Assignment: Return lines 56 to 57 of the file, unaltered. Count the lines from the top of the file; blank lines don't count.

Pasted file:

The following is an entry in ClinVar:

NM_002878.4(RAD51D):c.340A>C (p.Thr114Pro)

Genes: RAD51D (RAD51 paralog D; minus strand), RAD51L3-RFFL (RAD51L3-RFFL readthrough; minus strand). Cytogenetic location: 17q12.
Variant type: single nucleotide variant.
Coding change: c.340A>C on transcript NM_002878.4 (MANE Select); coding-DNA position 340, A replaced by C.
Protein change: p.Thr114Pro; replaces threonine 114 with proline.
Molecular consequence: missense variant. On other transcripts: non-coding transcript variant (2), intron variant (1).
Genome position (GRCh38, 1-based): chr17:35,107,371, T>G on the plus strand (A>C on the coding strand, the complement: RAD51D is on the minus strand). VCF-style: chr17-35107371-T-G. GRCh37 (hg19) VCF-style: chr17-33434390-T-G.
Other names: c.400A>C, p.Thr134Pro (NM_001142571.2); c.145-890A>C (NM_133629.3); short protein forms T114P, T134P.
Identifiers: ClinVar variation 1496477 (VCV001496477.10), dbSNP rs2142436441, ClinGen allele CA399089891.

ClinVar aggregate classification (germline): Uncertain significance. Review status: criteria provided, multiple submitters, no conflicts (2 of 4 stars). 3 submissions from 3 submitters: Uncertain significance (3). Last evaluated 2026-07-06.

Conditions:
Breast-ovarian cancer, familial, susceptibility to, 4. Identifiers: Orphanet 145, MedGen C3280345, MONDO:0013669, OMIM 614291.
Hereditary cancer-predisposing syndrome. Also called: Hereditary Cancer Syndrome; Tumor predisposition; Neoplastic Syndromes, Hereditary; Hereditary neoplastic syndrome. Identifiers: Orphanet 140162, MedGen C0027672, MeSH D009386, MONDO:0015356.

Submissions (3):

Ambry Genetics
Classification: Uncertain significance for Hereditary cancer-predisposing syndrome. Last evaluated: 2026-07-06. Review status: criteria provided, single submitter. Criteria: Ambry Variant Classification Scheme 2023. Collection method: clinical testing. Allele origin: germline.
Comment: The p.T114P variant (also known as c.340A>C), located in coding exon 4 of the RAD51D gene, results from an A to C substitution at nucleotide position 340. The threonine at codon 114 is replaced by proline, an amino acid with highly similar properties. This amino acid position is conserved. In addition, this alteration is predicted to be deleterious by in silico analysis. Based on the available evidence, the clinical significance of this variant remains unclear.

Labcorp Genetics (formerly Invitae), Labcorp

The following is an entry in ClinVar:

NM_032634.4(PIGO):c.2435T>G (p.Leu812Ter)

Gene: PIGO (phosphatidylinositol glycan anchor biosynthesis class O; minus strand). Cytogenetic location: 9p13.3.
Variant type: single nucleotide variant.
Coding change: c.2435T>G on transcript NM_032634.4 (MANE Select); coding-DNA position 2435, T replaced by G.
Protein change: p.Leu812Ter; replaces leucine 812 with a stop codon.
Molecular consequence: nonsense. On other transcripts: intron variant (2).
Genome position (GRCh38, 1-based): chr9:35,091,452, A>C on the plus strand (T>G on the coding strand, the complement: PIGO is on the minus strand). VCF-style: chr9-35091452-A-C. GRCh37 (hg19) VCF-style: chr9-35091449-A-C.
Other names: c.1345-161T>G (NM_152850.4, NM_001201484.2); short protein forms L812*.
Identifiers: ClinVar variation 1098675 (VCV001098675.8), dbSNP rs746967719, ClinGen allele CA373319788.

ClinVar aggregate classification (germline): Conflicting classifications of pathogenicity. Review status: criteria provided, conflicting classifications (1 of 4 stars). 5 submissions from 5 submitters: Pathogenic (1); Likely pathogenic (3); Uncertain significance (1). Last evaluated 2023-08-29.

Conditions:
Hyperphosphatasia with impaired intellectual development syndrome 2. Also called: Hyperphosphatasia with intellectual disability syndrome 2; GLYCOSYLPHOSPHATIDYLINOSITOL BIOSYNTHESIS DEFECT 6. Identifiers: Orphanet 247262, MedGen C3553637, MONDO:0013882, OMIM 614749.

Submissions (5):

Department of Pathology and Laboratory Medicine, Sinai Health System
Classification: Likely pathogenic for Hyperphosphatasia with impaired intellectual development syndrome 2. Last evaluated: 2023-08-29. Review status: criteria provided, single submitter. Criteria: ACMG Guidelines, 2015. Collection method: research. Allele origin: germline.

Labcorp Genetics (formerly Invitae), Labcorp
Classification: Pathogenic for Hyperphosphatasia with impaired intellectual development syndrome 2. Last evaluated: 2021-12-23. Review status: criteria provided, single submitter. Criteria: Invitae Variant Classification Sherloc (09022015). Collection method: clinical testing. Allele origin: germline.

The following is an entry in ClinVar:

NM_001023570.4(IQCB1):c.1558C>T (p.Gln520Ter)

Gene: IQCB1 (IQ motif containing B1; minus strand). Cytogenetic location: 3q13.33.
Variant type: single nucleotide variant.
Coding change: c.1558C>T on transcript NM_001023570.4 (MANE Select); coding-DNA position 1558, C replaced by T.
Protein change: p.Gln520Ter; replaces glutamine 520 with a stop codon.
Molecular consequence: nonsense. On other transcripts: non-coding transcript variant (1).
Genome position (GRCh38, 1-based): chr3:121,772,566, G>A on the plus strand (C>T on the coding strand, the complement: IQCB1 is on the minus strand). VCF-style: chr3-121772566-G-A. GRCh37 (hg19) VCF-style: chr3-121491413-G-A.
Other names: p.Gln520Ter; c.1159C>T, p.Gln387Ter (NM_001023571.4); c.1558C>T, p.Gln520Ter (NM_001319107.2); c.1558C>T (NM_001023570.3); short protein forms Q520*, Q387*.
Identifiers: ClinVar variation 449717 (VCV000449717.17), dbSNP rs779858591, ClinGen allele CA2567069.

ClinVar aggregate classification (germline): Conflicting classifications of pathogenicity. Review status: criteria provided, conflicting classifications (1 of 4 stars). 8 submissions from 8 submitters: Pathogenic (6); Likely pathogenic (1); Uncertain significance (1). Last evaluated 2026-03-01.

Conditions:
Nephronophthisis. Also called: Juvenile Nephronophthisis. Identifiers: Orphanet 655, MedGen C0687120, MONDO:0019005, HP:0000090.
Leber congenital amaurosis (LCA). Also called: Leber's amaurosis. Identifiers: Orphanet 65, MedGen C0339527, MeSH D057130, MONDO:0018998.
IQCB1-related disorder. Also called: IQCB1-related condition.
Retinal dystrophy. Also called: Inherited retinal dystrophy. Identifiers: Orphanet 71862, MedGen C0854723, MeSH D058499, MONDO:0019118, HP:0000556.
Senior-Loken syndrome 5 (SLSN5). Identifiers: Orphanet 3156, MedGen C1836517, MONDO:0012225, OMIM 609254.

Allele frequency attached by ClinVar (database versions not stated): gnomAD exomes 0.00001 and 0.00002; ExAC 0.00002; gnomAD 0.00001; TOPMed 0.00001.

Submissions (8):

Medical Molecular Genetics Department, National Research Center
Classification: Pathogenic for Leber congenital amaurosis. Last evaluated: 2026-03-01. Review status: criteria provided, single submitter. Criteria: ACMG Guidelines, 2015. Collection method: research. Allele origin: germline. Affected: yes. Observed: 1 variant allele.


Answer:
Submissions (8):

Medical Molecular Genetics Department, National Research Center